Where past and
present live together
Until you stand in a narrow alleyway, amid vibrant food stalls and throngs of people, it’s hard to imagine what life is like in the world’s largest pedestrian zone. Laden donkeys amble past, their hooves protected from the rough stone surfaces by pieces of old tyres. Tanned lined hands offer you to taste an olive or inspect a hand-carved comb. And almost all the 10,000 different alleyways look remarkably similar to untrained eyes. This is life as it’s been lived for centuries in Morocco, unvarnished and authentic. Are you ready for it?
The challenge: navigating a tangled warren of unnamed alleys. The solution: a clear head and local knowledge. Our private guides have both, so you can safely explore and understand this ancient heart of an imperial city. Guides like Hesham, who grew up in the medina so knows his way round, and seemingly knows everyone you meet along the way. In his hands, you stop to taste prickly pears and succulent figs, then watch flat bread being made the old-fashioned way by a local woman who’s been here since long before Unesco declared the medina to be a world heritage site.
Metalworkers hammering out huge copper pans, tailors concentrating on intricate stitching, sheep’s heads lying bloody on a board, juicy olives piled high. Every corner reveals something new, every alley so crammed with life that it’s almost overwhelming. With our guide, you won’t get lost but will find the perfect route through this lively labyrinth. And possibly be tempted to buy a few goodies along the way.
A great tan?
You smell it long before you see it, a tangy acrid scent that works its way into your nostrils. By the time you reach the entrance, you gladly hold the proffered sprig of mint in front of your nose so you can go closer. And then you forget the smell, because the vision of the tannery sweeps all other senses aside. Countless vats sit crammed into an open square, each one filled with liquid of every hue. Deep indigo and pale rose, coffee brown and sunflower yellow, bright white and slate grey. It’s a giant’s paint pot just waiting for an artist.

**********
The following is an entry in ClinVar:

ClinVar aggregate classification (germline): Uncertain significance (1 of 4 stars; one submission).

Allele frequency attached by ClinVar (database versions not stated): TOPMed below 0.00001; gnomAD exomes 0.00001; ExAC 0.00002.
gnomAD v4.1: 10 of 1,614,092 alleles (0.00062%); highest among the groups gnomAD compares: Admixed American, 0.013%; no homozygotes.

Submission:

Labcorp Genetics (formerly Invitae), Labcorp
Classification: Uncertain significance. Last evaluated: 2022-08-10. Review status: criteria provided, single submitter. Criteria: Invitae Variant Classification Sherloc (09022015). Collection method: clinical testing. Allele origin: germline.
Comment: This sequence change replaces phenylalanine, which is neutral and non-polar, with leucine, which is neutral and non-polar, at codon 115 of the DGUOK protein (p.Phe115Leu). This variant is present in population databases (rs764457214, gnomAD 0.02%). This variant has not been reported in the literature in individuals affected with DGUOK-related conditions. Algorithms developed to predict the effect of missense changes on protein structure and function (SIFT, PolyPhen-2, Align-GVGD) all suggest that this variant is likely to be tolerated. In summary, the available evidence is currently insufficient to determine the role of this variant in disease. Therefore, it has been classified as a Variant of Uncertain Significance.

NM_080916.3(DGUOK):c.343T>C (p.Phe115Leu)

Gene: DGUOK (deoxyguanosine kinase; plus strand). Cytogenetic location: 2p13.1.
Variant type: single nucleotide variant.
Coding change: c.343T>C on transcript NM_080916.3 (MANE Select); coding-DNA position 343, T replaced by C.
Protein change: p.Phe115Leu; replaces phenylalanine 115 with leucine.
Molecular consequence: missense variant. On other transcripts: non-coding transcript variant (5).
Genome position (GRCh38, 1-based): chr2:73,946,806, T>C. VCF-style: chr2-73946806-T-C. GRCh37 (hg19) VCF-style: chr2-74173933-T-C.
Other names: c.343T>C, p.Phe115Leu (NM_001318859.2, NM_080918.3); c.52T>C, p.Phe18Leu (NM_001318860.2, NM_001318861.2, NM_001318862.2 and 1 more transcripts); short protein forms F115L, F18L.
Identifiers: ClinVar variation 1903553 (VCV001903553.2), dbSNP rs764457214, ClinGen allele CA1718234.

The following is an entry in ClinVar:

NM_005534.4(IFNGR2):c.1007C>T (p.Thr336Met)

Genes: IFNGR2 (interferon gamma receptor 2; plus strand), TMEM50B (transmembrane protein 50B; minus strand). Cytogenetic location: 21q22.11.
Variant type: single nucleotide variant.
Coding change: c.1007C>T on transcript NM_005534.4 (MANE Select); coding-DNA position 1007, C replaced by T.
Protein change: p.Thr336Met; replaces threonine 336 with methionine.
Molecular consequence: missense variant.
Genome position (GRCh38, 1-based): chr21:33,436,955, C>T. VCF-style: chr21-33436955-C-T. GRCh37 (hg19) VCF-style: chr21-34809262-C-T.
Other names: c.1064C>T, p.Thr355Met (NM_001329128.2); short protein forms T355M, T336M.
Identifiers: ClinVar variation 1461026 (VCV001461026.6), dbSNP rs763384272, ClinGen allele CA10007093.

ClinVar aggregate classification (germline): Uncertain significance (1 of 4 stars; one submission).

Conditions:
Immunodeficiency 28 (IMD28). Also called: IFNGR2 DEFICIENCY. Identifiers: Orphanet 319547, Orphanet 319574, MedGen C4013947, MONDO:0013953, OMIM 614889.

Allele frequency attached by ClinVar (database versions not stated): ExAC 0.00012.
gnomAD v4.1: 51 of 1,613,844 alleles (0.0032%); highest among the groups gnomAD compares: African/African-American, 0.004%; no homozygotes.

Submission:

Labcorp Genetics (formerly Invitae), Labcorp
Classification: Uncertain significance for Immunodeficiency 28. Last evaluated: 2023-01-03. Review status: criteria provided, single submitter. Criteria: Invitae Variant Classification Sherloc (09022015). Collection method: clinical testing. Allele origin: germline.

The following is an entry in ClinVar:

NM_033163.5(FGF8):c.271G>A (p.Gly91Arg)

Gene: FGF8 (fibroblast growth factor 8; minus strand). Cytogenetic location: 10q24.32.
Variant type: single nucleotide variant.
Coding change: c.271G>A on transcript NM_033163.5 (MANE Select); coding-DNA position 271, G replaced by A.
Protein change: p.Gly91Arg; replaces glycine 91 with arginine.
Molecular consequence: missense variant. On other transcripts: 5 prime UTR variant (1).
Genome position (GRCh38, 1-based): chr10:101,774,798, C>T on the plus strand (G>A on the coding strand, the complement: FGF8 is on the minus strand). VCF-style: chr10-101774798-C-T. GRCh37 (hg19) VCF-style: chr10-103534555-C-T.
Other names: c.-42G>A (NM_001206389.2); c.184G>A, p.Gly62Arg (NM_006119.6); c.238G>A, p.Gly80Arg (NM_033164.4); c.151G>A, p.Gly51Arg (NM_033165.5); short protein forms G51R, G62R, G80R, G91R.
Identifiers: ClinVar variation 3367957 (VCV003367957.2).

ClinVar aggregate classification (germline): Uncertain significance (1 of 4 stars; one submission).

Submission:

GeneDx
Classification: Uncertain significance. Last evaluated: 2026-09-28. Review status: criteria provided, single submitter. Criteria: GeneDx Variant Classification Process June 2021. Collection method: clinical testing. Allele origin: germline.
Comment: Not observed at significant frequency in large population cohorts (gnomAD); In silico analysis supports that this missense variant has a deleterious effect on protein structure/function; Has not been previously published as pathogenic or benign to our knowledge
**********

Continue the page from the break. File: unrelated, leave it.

Then you look closer and spot the men at work, some waist deep in the vats, others hauling wet skins around. Hard labour in the blazing sun (not forgetting the pungent stink) but leather has been tanned this way here for centuries and the tradition shows no signs of dying out. The Chouara Tannery is the largest in Fez, so attracts a fair few visitors, but our guide will take you to a prime viewing spot with the best leather goods on sale. The countless slippers and bags aren’t just eye-catching, they are probably the softest leather you’ve ever felt.
Beyond the souk
Beyond the souk
As amazing as the markets and tanneries are, there’s more to the medina than these highlights. This ancient walled city is home to historic mosques and universities, which have been comforting and educating people for over twelve centuries. Fez was also the national capital until 1912, so our guided walk includes the opulent gateway to the royal palace.
If you want to sample that luxurious lifestyle, then there’s nothing better than staying overnight in a traditional riad, or townhouse set around a courtyard. Some are quite simple but one of our favourites is Riad Fes, a lavishly decorated 17th-century building on a slight hill overlooking the rest of the medina. It’s quiet yet central, discreet and decadent, with a hammam spa, superb food and excellent service. It really was hard to leave once we were there.